Please 'Stop Doing That' Rethinks Modern Manners | WAMU 88.5 - American University Radio

Please 'Stop Doing That' Rethinks Modern Manners

We have all experienced incidents of bad manners: The rider who showered the bus with his uncovered sneeze; the woman who cut into the movie line; the person texting mid-film at the movie theater.

But while we know bad manners when we see them, good manners can be harder to define. What's the problem with saying "No problem" as a substitute for "You're welcome"? Is it acceptable to answer a phone call with an email? Is it offensive to ask a taxi driver where he's from?

In his book, Would it Kill You to Stop Doing That?: A Modern Guide to Manners, author Henry Alford tries to uncover the purpose and principles of manners — and what's happened to them in our fast-moving, increasingly interconnected culture.

Alford chronicles his travels in Japan, interviews with etiquette experts and time spent volunteering as an online etiquette coach, all in search of how things might look if people were on their best behavior a little more often.

Copyright 2012 National Public Radio. To see more, visit http://www.npr.org/.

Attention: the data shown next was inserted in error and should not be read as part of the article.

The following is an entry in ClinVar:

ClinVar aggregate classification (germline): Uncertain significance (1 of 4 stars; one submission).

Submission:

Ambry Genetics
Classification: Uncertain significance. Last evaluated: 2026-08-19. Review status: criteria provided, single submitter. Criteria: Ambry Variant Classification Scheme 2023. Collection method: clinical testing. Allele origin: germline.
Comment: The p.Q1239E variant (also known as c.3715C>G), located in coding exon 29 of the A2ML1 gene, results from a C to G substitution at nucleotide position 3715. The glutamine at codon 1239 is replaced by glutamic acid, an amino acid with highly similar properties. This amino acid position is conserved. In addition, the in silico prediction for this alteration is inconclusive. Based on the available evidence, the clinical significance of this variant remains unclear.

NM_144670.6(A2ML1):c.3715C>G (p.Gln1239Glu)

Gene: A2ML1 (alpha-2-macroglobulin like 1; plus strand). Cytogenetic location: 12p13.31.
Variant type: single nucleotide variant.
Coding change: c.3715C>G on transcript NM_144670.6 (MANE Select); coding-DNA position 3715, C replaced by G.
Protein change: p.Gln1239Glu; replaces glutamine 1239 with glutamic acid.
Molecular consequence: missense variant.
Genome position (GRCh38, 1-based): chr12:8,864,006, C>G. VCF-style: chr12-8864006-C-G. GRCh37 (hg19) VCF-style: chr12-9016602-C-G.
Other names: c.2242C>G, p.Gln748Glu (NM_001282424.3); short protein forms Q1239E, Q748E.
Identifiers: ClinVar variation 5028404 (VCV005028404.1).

NPR

Lost — Then Found — Along The Border, Objects Become Art

A photographer's journey along the U.S.-Mexico border turned up dramatic images of lost possessions. Those found items were later made into instruments that sound just like that desolate landscape.
NPR

Need A New Sweet Potato Recipe For Your Thanksgiving Table? Try Gnocchi

Because some cooks like to mix it up for Thanksgiving, we offer a Found Recipe from our archives: Julia Della Croce's purple sweet potato gnocchi.
NPR

Some In Las Vegas Not Sold On Obama's Immigration Pitch

President Obama made his sales pitch for why five million people should be protected from deportation, Friday. But many in Las Vegas, where Obama defended the executive action, aren't happy about the changes.
NPR

Car Ride Service Puts Gender In The Driver's Seat

Car share programs are extremely popular, but so are concerns for safety. NPR's Tess Vigeland talks to Stella Mateo, founder of SheRides, which allows passengers to choose the gender of their driver.

Leave a Comment

Help keep the conversation civil. Please refer to our Terms of Use and Code of Conduct before posting your comments.